Criminal Justice Reform in Louisiana has begun and it’s a marathon, not a 100-yard dash.

This past legislative session, Louisiana lawmakers overwhelmingly passed sweeping evidence-based reforms to our state’s criminal justice system that will safely reduce the Pelican State’s prison population, the nation’s highest by rate, by 10 percent over the next 10 years.

These reforms, which have been implemented in dozens of other conservative states, have shown that both lower prison populations and increased public safety are possible in concert.

These changes resulted in about 1,900 nonviolent offenders being released slightly early (on average, two months early) on Nov. 1. To put it into context, 1,500 inmates are normally released each and every month.

There has been much said in the media and by elected officials leading up to and beyond the Nov. 1 releases of offenders in Louisiana. Unfortunately, much of what has been said is peppered with untruths and inflammatory statements not based in fact.

The nominal early releases of eligible offenders began on Nov. 1 as provided in Senate Bill 139 (Act 280). The main premise of the new law is to decrease time served from 40 percent to 35 percent on non-violent/non-sex offense sentences through awarding good time for good behavior.

The aspect of “good time” being awarded is given in consideration for good behavior and has been glossed over in news accounts.

Having worked with incarcerated populations for over 25 years and having diverse experience in corrections work, the offenders who qualify for any good time consideration are those who are doing their time on non-violent/non-sex related offenses. To accrue good time, you must be a model offender with no bad behavior or the good time gained can be easily taken away, adding days back on to your time of incarceration.

Concerns have been raised that many of the offenders releasing are not fully prepared for assimilating back into society as good citizens due to a lack of in-prison rehabilitative life skills programming.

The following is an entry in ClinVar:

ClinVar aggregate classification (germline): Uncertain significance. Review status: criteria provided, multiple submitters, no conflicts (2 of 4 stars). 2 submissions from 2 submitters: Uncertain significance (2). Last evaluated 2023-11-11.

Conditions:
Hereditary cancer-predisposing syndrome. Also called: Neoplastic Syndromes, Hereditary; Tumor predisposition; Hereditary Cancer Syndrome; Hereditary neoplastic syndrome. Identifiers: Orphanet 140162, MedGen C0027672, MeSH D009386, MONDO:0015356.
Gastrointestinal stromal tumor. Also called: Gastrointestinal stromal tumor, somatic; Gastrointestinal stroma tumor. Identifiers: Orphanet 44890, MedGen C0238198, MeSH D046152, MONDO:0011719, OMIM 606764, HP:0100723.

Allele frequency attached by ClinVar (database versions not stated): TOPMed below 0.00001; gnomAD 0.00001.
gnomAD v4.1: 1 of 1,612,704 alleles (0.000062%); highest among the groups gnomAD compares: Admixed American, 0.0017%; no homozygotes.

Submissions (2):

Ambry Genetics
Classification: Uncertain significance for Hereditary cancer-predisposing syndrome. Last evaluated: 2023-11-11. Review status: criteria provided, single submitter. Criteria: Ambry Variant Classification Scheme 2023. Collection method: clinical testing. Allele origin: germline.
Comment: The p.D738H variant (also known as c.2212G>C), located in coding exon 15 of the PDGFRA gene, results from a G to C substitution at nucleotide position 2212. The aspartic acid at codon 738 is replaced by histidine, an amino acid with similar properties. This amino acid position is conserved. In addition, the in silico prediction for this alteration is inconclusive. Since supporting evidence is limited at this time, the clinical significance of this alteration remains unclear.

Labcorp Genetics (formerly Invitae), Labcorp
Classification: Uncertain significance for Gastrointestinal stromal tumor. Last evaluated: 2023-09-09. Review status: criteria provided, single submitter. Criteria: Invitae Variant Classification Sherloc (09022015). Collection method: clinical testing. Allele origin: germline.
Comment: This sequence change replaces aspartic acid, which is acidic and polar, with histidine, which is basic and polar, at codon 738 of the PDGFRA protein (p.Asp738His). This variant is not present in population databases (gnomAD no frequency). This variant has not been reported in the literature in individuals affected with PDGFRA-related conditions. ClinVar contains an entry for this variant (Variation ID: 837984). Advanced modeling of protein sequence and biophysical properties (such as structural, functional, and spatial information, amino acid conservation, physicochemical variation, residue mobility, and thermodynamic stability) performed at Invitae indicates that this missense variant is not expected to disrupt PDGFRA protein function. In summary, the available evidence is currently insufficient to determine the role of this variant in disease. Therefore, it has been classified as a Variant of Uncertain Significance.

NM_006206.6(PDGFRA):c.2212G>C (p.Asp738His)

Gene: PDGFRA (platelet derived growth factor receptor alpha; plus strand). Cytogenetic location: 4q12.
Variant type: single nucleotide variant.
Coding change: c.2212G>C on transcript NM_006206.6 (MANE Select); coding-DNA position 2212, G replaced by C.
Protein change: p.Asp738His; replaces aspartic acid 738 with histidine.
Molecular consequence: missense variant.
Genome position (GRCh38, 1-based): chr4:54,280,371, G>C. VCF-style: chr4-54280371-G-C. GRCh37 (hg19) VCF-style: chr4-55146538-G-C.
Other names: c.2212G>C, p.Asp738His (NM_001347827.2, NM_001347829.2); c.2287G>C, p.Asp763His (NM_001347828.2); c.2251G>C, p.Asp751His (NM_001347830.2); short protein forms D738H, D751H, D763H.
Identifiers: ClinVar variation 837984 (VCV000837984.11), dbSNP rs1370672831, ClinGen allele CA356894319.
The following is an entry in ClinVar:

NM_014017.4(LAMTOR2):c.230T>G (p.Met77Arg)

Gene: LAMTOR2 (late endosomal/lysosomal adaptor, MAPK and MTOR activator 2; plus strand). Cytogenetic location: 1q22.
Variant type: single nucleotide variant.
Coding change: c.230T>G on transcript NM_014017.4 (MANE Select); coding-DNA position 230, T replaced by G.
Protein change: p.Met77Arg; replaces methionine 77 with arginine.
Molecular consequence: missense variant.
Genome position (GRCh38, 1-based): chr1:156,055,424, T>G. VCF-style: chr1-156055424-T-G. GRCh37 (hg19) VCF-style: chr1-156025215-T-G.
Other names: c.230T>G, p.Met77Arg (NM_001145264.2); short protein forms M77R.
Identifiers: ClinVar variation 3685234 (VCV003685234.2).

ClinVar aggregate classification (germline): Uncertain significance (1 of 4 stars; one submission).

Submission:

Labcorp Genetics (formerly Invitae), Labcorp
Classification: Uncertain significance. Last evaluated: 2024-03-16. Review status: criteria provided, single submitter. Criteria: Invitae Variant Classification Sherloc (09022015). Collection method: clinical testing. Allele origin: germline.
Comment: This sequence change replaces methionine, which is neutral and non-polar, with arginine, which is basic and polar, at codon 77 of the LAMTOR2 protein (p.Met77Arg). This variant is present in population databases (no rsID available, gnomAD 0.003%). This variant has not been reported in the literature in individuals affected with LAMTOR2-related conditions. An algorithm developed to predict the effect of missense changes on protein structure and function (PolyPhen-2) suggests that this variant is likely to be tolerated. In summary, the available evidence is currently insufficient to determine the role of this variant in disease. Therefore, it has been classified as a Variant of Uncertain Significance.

It is important to remember that these eligible offenders were going to be released soon whether Act 280 went into effect or not. However, these offenders will have received reentry training prior to release, something that would likely not have occurred without these legislative changes.

As part of the package that was passed in June, another bill channeled some of the savings realized from the implementation of the other reforms back into the very programs that have proven to change criminogenic behavior and lower recidivism. By the end of next year, these funds will be made available to proven community service providers, law enforcement and local correctional facilities to enhance and/or expand reentry programming that is data driven and evidence-based.

Reentry services for returning citizens are growing in the state. Through a very detailed and strategic effort between the Louisiana Department of Corrections and the Center for Justice Innovation, a Louisiana-based non-profit, a number of communities experiencing the largest number of individuals returning from prison will benefit from this new initiative. The center will work with existing community service providers to provide coordination of needed services, identify service gaps and connect with private funders focused on prison reentry.

As any marathon race runner will tell you, it is the first few miles that are the hardest, but once you get into your stride, you can just keep running and running. For Louisiana’s criminal justice reform efforts, we are in our early miles, but if we will remain diligent and follow the proven successful footsteps of other states that have gone before us such as Texas, Alabama, Georgia and South Carolina, we too can win our race to move from the top of the list of incarcerator states to a more viable lower ranking. When we do, we will improve public safety, save taxpayer dollars and see tax burdens become tax payers with all our families enjoying an improved quality of life.